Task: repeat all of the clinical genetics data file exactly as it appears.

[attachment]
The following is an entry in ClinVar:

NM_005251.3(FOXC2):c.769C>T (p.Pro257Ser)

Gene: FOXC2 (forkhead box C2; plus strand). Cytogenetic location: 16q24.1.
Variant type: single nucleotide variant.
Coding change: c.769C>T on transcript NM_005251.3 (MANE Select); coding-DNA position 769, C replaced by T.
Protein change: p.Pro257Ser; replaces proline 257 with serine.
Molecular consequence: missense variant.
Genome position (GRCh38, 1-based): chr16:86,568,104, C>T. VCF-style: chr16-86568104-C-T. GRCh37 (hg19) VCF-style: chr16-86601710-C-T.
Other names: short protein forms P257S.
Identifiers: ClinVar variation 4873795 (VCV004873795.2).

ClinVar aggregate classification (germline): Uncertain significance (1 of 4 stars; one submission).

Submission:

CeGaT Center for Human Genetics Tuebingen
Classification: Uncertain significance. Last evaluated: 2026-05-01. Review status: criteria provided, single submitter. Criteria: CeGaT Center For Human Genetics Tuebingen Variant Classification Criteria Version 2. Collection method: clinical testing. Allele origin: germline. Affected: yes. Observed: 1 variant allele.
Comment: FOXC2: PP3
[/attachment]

The following is an entry in ClinVar:

NM_005251.3(FOXC2):c.769C>T (p.Pro257Ser)

Gene: FOXC2 (forkhead box C2; plus strand). Cytogenetic location: 16q24.1.
Variant type: single nucleotide variant.
Coding change: c.769C>T on transcript NM_005251.3 (MANE Select); coding-DNA position 769, C replaced by T.
Protein change: p.Pro257Ser; replaces proline 257 with serine.
Molecular consequence: missense variant.
Genome position (GRCh38, 1-based): chr16:86,568,104, C>T. VCF-style: chr16-86568104-C-T. GRCh37 (hg19) VCF-style: chr16-86601710-C-T.
Other names: short protein forms P257S.
Identifiers: ClinVar variation 4873795 (VCV004873795.2).

ClinVar aggregate classification (germline): Uncertain significance (1 of 4 stars; one submission).

Submission:

CeGaT Center for Human Genetics Tuebingen
Classification: Uncertain significance. Last evaluated: 2026-05-01. Review status: criteria provided, single submitter. Criteria: CeGaT Center For Human Genetics Tuebingen Variant Classification Criteria Version 2. Collection method: clinical testing. Allele origin: germline. Affected: yes. Observed: 1 variant allele.
Comment: FOXC2: PP3